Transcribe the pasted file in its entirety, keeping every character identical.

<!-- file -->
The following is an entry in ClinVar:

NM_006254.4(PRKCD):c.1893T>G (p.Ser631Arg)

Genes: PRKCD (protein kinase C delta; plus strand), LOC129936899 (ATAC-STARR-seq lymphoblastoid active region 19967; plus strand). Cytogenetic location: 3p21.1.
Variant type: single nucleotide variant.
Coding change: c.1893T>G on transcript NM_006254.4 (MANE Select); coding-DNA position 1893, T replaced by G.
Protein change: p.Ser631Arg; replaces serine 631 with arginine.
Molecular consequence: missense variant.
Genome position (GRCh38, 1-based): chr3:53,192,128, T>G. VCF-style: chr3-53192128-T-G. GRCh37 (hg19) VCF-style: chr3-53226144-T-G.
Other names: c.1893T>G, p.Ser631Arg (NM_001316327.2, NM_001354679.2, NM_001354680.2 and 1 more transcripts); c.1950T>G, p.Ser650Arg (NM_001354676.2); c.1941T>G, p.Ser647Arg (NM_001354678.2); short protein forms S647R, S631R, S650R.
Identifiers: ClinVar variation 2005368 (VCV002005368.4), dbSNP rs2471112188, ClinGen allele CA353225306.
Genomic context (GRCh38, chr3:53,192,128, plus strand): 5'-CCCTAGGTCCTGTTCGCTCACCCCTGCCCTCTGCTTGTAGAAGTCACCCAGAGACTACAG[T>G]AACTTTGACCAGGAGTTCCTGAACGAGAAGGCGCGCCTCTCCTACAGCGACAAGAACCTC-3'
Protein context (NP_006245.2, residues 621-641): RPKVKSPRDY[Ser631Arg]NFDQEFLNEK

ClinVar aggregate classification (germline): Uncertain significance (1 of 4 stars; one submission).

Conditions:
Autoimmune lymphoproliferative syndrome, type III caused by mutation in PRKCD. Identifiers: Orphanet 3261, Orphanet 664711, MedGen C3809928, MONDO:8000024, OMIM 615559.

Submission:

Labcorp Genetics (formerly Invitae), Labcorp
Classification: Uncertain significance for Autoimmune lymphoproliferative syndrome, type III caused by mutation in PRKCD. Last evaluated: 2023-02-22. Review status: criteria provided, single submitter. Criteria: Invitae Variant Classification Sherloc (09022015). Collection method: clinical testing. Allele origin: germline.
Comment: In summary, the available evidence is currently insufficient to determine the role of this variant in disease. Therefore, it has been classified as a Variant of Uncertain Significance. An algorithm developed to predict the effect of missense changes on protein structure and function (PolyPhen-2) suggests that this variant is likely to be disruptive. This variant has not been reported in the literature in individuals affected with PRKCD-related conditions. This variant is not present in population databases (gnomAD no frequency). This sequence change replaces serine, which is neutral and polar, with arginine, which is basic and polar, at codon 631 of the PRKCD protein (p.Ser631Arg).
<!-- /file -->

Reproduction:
The following is an entry in ClinVar:

NM_006254.4(PRKCD):c.1893T>G (p.Ser631Arg)

Genes: PRKCD (protein kinase C delta; plus strand), LOC129936899 (ATAC-STARR-seq lymphoblastoid active region 19967; plus strand). Cytogenetic location: 3p21.1.
Variant type: single nucleotide variant.
Coding change: c.1893T>G on transcript NM_006254.4 (MANE Select); coding-DNA position 1893, T replaced by G.
Protein change: p.Ser631Arg; replaces serine 631 with arginine.
Molecular consequence: missense variant.
Genome position (GRCh38, 1-based): chr3:53,192,128, T>G. VCF-style: chr3-53192128-T-G. GRCh37 (hg19) VCF-style: chr3-53226144-T-G.
Other names: c.1893T>G, p.Ser631Arg (NM_001316327.2, NM_001354679.2, NM_001354680.2 and 1 more transcripts); c.1950T>G, p.Ser650Arg (NM_001354676.2); c.1941T>G, p.Ser647Arg (NM_001354678.2); short protein forms S647R, S631R, S650R.
Identifiers: ClinVar variation 2005368 (VCV002005368.4), dbSNP rs2471112188, ClinGen allele CA353225306.
Genomic context (GRCh38, chr3:53,192,128, plus strand): 5'-CCCTAGGTCCTGTTCGCTCACCCCTGCCCTCTGCTTGTAGAAGTCACCCAGAGACTACAG[T>G]AACTTTGACCAGGAGTTCCTGAACGAGAAGGCGCGCCTCTCCTACAGCGACAAGAACCTC-3'
Protein context (NP_006245.2, residues 621-641): RPKVKSPRDY[Ser631Arg]NFDQEFLNEK

ClinVar aggregate classification (germline): Uncertain significance (1 of 4 stars; one submission).

Conditions:
Autoimmune lymphoproliferative syndrome, type III caused by mutation in PRKCD. Identifiers: Orphanet 3261, Orphanet 664711, MedGen C3809928, MONDO:8000024, OMIM 615559.

Submission:

Labcorp Genetics (formerly Invitae), Labcorp
Classification: Uncertain significance for Autoimmune lymphoproliferative syndrome, type III caused by mutation in PRKCD. Last evaluated: 2023-02-22. Review status: criteria provided, single submitter. Criteria: Invitae Variant Classification Sherloc (09022015). Collection method: clinical testing. Allele origin: germline.
Comment: In summary, the available evidence is currently insufficient to determine the role of this variant in disease. Therefore, it has been classified as a Variant of Uncertain Significance. An algorithm developed to predict the effect of missense changes on protein structure and function (PolyPhen-2) suggests that this variant is likely to be disruptive. This variant has not been reported in the literature in individuals affected with PRKCD-related conditions. This variant is not present in population databases (gnomAD no frequency). This sequence change replaces serine, which is neutral and polar, with arginine, which is basic and polar, at codon 631 of the PRKCD protein (p.Ser631Arg).